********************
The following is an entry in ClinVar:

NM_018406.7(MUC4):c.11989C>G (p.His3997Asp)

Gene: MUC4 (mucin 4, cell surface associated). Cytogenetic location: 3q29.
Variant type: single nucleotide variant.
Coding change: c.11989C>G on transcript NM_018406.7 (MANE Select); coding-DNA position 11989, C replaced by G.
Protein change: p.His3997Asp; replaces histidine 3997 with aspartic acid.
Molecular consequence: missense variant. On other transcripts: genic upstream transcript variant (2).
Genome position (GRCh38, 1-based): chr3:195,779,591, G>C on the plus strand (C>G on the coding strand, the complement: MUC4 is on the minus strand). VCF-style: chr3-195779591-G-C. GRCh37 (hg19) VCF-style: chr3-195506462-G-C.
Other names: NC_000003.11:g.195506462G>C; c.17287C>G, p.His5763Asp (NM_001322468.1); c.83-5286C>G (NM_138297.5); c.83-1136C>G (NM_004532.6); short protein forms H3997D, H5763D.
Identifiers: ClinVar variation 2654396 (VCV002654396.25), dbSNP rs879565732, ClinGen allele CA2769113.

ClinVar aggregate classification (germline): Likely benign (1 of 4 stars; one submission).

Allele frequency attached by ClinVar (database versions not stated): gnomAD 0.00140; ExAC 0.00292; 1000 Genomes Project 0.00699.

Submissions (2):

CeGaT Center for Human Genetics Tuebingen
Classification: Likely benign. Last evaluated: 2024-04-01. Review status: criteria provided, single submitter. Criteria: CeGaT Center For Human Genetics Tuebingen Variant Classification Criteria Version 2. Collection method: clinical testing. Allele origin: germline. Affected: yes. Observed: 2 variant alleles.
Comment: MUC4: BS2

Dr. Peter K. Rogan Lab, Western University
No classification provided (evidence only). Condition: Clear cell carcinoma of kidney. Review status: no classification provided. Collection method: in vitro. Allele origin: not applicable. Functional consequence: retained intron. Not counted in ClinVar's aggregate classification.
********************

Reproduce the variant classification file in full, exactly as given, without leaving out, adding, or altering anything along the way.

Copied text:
The following is an entry in ClinVar:

NM_018406.7(MUC4):c.11989C>G (p.His3997Asp)

Gene: MUC4 (mucin 4, cell surface associated). Cytogenetic location: 3q29.
Variant type: single nucleotide variant.
Coding change: c.11989C>G on transcript NM_018406.7 (MANE Select); coding-DNA position 11989, C replaced by G.
Protein change: p.His3997Asp; replaces histidine 3997 with aspartic acid.
Molecular consequence: missense variant. On other transcripts: genic upstream transcript variant (2).
Genome position (GRCh38, 1-based): chr3:195,779,591, G>C on the plus strand (C>G on the coding strand, the complement: MUC4 is on the minus strand). VCF-style: chr3-195779591-G-C. GRCh37 (hg19) VCF-style: chr3-195506462-G-C.
Other names: NC_000003.11:g.195506462G>C; c.17287C>G, p.His5763Asp (NM_001322468.1); c.83-5286C>G (NM_138297.5); c.83-1136C>G (NM_004532.6); short protein forms H3997D, H5763D.
Identifiers: ClinVar variation 2654396 (VCV002654396.25), dbSNP rs879565732, ClinGen allele CA2769113.

ClinVar aggregate classification (germline): Likely benign (1 of 4 stars; one submission).

Allele frequency attached by ClinVar (database versions not stated): gnomAD 0.00140; ExAC 0.00292; 1000 Genomes Project 0.00699.

Submissions (2):

CeGaT Center for Human Genetics Tuebingen
Classification: Likely benign. Last evaluated: 2024-04-01. Review status: criteria provided, single submitter. Criteria: CeGaT Center For Human Genetics Tuebingen Variant Classification Criteria Version 2. Collection method: clinical testing. Allele origin: germline. Affected: yes. Observed: 2 variant alleles.
Comment: MUC4: BS2

Dr. Peter K. Rogan Lab, Western University
No classification provided (evidence only). Condition: Clear cell carcinoma of kidney. Review status: no classification provided. Collection method: in vitro. Allele origin: not applicable. Functional consequence: retained intron. Not counted in ClinVar's aggregate classification.